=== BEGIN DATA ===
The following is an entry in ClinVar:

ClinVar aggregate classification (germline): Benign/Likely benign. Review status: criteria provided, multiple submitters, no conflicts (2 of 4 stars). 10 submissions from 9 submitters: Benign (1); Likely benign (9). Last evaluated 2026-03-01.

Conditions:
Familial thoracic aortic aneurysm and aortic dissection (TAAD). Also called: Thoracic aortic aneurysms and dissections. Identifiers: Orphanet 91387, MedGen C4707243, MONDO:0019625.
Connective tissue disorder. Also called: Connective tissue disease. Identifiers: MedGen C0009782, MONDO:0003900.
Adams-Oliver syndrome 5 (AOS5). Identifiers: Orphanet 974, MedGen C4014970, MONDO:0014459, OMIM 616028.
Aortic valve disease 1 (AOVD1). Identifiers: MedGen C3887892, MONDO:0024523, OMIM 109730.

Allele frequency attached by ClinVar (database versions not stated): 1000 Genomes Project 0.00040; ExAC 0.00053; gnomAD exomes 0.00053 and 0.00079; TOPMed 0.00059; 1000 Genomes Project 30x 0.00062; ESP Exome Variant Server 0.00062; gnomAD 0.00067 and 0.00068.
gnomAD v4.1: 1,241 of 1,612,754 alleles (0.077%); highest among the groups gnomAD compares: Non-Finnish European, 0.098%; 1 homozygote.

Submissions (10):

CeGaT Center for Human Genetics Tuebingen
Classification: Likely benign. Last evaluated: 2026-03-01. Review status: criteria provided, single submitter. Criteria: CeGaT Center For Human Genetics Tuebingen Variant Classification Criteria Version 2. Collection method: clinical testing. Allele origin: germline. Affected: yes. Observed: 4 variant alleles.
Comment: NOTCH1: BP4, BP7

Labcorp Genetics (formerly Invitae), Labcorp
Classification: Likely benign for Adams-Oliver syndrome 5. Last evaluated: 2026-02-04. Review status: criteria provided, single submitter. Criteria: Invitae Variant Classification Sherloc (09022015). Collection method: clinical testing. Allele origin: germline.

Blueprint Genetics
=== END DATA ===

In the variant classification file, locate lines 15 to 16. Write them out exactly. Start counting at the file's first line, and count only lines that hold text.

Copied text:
Classification: Likely benign for Adams-Oliver syndrome 5. Last evaluated: 2026-02-04. Review status: criteria provided, single submitter. Criteria: Invitae Variant Classification Sherloc (09022015). Collection method: clinical testing. Allele origin: germline.

Blueprint Genetics